B-School Innovation Professor Discovers Pathway between Diabetes and Alzheimer’s Disease

–Hyperinsulinemia leads to more than 40% of all Alzheimer’s disease
cases–

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NEW YORK–(BUSINESS WIRE)–In a new
paper published by The Journal of Alzheimer’s Disease
, Professor
Melissa
Schilling
, a strategy and innovation expert at the NYU
Stern School of Business
, uncovers a surprising new connection
between diabetes and Alzheimer’s disease: hyperinsulinemia, which is
most often caused by prediabetes, early or undiagnosed diabetes, or
obesity, is responsible for almost half of all cases of Alzheimer’s
disease.

The American Diabetes Association estimates that roughly 8.1 million
Americans have undiagnosed diabetes and 86 million have prediabetes.

Professor Schilling conducted a large-scale review across disciplines of
hundreds of published articles specific to the pathway between insulin
and Alzheimer’s disease and focused on incongruencies in the literature.
What she discovered, as a result, was a significant and new
understanding of the relationship between these two distinctive diseases.

“What I’ve learned from my innovation research is that specialists can
become trapped in the logic of their field, so new perspectives often
come from outsiders,” said Professor Schilling. “If we can raise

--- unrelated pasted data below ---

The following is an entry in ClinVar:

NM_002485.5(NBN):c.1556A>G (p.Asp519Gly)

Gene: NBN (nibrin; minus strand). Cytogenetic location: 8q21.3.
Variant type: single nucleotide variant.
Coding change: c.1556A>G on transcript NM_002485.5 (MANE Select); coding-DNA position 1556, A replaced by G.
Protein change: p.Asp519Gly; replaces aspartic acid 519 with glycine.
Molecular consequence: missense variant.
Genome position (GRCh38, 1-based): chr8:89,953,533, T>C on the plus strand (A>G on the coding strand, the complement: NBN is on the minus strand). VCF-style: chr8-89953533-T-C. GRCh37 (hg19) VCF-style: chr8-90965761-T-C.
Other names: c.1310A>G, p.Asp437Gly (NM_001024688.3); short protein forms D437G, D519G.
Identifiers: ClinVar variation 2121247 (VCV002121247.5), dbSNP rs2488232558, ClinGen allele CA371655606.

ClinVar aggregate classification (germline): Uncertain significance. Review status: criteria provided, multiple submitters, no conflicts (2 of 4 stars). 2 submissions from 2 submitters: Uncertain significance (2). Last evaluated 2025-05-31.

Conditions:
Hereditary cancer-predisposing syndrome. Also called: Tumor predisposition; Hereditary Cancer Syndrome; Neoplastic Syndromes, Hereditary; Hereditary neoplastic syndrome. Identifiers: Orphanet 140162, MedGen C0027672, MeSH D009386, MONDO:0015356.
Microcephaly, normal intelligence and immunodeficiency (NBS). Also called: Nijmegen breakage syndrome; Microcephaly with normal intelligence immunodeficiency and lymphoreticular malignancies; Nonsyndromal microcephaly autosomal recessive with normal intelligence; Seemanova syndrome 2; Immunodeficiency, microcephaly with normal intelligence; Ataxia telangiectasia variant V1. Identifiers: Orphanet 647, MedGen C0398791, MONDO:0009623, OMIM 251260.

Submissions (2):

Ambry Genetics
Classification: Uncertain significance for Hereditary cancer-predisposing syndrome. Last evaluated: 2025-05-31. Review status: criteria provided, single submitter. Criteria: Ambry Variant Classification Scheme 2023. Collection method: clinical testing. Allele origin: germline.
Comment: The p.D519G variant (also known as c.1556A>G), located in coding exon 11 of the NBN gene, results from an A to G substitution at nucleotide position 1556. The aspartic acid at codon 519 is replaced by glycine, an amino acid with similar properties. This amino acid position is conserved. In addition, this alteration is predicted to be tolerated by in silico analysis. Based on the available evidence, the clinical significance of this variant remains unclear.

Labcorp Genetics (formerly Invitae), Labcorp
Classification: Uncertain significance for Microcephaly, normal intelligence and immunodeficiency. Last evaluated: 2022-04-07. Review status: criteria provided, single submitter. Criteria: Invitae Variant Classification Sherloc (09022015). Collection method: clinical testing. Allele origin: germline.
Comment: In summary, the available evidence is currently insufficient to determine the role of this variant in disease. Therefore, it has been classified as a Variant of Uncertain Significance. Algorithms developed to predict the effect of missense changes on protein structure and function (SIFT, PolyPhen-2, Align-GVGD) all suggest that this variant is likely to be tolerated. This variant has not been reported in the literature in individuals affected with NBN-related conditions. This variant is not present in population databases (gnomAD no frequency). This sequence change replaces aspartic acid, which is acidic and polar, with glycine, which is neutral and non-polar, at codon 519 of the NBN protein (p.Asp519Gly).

awareness and get more people tested for hyperinsulinemia, especially
those who have been diagnosed with or who are at risk for dementia, it
could significantly lessen the incidence of Alzheimer’s disease and
vascular dementia, as well as other diabetes-related health problems.”

The findings have significant implications for both policy and practice,
according to Professor Schilling:

  • One-third of the US population is pre-diabetic yet doesn’t know it,
    but testing exists and should be used.
  • All dementia patients should be immediately tested for glucose
    intolerance problems since intervention can slow or even reverse the
    disease.
  • The general population should regularly be tested for glucose
    tolerance, preferably with the hemoglobin A1c test, which doesn’t
    require fasting.
  • The FDA should consider requiring food manufacturers to print the
    glycemic index of their products on their labels.

The article, Unraveling
Alzheimer’s: Making Sense of the Relationship between Diabetes and
Alzheimer’s Disease
,” is featured in the April 12, 2016 issue of
the Journal of Alzheimer’s Disease, JAD 51 (4).

To speak with Professor Schilling, please contact her directly at mschilli@stern.nyu.edu,
212-998-0249, or contact Jessica Neville, jneville@stern.nyu.edu,
416-516-7677 or Carolyn Ritter, critter@stern.nyu.edu,
212-998-0624 in NYU Stern’s Office of Public Affairs.

Contacts

NYU Stern
Professor Melissa Schilling, 212-998-0249
mschilli@stern.nyu.edu
or
NYU
Stern
Jessica Neville, 416-516-7677
jneville@stern.nyu.edu
or
NYU
Stern
Carolyn Ritter, 212-998-0624
critter@stern.nyu.edu